Can Poor Mental Health Reduce Life Expectancy As Much As Diabetes, Smoking?
By: Beth Leipholtz
April 1, 2019
A new report says that poor mental health can have as strong an impact on life expectancy as diabetes, smoking and even a lack of physical activity.
These new findings are part of the Healthiest Communities rankings by U.S. News & World Report in collaboration with the Aetna Foundation.
The rankings examined almost 3,000 different communities across 81 different health-related spectrums, like nutrition, housing and education, CNBC reports.
According to Aetna Foundation President Garth Graham, the link between people’s perception of their own mental health and life expectancy being almost as strong as the link between smoking and diabetes and life expectancy was surprising.
“I at first wanted us to double check,” said Graham, according to CNBC.
In 2018, the link between mental health and life expectancy was not as apparent as it was in 2019, Graham says.
“We often think about health as the four hours we spend in a doctor’s office a year, but health is about so much more than that,” Graham said.
Of the top communities in the Mental Health subcategory, the report states, 16 of the top 100 were in Nebraska. Nebraska sees 26 deaths related to suicide, alcohol-related disease and drug overdoses per 100,000. The only state with fewer deaths per 100,000 is New York, at 25.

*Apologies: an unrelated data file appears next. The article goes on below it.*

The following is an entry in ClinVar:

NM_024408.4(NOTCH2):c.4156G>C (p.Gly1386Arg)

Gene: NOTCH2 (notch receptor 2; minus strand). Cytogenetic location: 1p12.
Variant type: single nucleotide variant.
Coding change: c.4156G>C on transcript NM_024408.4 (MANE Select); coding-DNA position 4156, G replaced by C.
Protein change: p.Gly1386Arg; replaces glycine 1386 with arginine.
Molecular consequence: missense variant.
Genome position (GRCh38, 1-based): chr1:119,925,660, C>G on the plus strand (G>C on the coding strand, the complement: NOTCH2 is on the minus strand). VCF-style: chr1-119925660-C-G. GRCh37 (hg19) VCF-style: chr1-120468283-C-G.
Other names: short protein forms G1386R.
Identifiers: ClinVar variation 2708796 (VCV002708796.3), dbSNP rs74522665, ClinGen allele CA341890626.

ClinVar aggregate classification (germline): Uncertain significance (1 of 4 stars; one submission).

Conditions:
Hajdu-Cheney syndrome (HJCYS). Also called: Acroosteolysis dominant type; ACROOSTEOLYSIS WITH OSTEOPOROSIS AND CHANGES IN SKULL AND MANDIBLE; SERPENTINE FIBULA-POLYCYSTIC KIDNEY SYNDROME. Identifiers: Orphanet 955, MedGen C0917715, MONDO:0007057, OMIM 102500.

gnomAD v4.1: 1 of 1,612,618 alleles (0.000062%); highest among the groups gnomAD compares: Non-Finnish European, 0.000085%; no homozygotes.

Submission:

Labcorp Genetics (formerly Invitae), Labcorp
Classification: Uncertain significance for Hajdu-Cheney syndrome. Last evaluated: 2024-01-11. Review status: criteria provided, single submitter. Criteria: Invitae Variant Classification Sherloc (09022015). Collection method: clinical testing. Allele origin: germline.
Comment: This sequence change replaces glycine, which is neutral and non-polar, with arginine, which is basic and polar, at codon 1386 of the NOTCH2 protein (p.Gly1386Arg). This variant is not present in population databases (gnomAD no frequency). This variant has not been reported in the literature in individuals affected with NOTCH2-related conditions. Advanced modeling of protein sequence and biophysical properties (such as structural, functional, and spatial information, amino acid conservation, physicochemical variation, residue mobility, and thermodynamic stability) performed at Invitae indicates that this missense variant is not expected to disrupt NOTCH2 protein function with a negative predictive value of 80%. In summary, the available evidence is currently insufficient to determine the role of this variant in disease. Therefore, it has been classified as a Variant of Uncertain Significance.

Of the nearly 3,000 communities involved in the report, Douglas County, Colorado was reported the healthiest community in the country. Colorado as a whole performed well, with seven communities making the top 20 results. In those seven communities, CNBC reports, nearly all adults reported exercising, which has been known to improve mental health.
Nancy VanDeMark of Mental Health Colorado says that the connection between mental health and life expectancy makes sense, since last year’s CDC data pointed to increased opioid overdoses and suicides—also referred to as “deaths of despair”—negatively affecting life expectancy.
VanDeMark adds that it is vital for people to be screened for mental health issues, just as they are for physical health.
“We have a screening site on our website so people can go in and complete a number of screenings to see if they’re high risk for some sort of mental health or substance use concern,” said VanDeMark.
Colorado resident Kristin Gibowicz says that monitoring her mental health is something she keeps at the forefront of her life. “Just getting out, breathing fresh air and slowing your mind down a little bit, putting your phone down disconnecting,” Gibowicz said.
Also worth noting is that among the top communities in the Mental Health subcategory specifically, the report states 16 of the top 100 were in Nebraska.
Nebraska sees 26 deaths related to suicide, alcohol-related disease and drug overdoses per 100,000. The only state with fewer deaths per 100,000 is New York, at 25.
In addition to Douglas County in Colorado, other communities in the top 10 overall include Los Alamos County, New Mexico; Falls Church, Virginia; Loudoun County, Virginia; Broomfield County, Colorado; Teton County, Wyoming; Hamilton County, Indiana; Carver County, Minnesota; Delaware County, Ohio; and Howard County, Maryland.
Originally appeared in The Fix